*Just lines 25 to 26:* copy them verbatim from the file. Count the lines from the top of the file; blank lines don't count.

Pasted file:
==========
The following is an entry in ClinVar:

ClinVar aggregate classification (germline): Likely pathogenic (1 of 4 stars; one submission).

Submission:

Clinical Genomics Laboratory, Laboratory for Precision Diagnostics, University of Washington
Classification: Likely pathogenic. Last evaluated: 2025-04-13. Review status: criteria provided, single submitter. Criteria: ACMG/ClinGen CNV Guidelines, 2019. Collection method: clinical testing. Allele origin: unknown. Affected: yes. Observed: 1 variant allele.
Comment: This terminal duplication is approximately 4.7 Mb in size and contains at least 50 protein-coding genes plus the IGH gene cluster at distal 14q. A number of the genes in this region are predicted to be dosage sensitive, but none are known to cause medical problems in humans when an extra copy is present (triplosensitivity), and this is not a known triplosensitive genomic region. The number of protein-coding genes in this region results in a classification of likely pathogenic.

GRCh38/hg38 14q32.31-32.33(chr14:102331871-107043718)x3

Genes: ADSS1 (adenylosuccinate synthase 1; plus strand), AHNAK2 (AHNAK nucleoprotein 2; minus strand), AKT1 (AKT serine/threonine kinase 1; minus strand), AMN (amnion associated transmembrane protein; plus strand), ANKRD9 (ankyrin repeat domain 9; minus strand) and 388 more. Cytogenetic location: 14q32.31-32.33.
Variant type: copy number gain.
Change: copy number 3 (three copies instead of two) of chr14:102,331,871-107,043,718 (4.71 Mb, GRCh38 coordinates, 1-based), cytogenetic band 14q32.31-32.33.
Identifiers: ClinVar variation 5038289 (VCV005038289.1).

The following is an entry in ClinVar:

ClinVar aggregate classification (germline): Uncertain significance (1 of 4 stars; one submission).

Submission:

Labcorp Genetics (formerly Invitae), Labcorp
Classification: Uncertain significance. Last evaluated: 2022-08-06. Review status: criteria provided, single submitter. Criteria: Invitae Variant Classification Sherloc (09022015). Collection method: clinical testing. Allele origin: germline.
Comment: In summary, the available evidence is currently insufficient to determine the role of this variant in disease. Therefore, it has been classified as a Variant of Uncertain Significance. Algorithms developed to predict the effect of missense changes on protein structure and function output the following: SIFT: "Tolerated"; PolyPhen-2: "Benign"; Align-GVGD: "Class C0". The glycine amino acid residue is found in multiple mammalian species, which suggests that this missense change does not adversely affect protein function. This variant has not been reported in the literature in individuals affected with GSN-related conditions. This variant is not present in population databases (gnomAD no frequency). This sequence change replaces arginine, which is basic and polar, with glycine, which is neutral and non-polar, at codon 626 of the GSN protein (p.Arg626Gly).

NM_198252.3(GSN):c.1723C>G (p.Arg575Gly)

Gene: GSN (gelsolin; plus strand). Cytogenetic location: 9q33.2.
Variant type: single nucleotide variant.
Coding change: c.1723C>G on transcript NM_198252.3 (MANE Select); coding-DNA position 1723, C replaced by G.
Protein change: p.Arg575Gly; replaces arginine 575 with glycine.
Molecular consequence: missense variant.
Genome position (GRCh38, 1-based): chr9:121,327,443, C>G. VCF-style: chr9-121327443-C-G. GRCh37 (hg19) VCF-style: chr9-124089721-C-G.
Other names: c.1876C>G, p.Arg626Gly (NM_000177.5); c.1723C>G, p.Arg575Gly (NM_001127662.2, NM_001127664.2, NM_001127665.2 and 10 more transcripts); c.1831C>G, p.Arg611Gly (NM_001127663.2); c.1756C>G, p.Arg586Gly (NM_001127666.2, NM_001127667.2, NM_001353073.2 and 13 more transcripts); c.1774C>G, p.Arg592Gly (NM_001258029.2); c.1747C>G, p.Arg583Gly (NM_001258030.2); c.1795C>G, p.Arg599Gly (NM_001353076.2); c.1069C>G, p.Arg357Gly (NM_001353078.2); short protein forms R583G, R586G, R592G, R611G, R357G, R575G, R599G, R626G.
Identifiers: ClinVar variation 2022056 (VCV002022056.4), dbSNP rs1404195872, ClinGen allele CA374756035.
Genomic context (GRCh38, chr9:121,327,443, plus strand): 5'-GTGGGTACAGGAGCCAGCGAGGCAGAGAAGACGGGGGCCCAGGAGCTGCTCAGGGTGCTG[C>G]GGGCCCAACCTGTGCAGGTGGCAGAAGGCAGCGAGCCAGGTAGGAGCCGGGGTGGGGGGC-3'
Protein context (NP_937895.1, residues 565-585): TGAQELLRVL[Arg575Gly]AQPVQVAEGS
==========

Other names: c.1876C>G, p.Arg626Gly (NM_000177.5); c.1723C>G, p.Arg575Gly (NM_001127662.2, NM_001127664.2, NM_001127665.2 and 10 more transcripts); c.1831C>G, p.Arg611Gly (NM_001127663.2); c.1756C>G, p.Arg586Gly (NM_001127666.2, NM_001127667.2, NM_001353073.2 and 13 more transcripts); c.1774C>G, p.Arg592Gly (NM_001258029.2); c.1747C>G, p.Arg583Gly (NM_001258030.2); c.1795C>G, p.Arg599Gly (NM_001353076.2); c.1069C>G, p.Arg357Gly (NM_001353078.2); short protein forms R583G, R586G, R592G, R611G, R357G, R575G, R599G, R626G.
Identifiers: ClinVar variation 2022056 (VCV002022056.4), dbSNP rs1404195872, ClinGen allele CA374756035.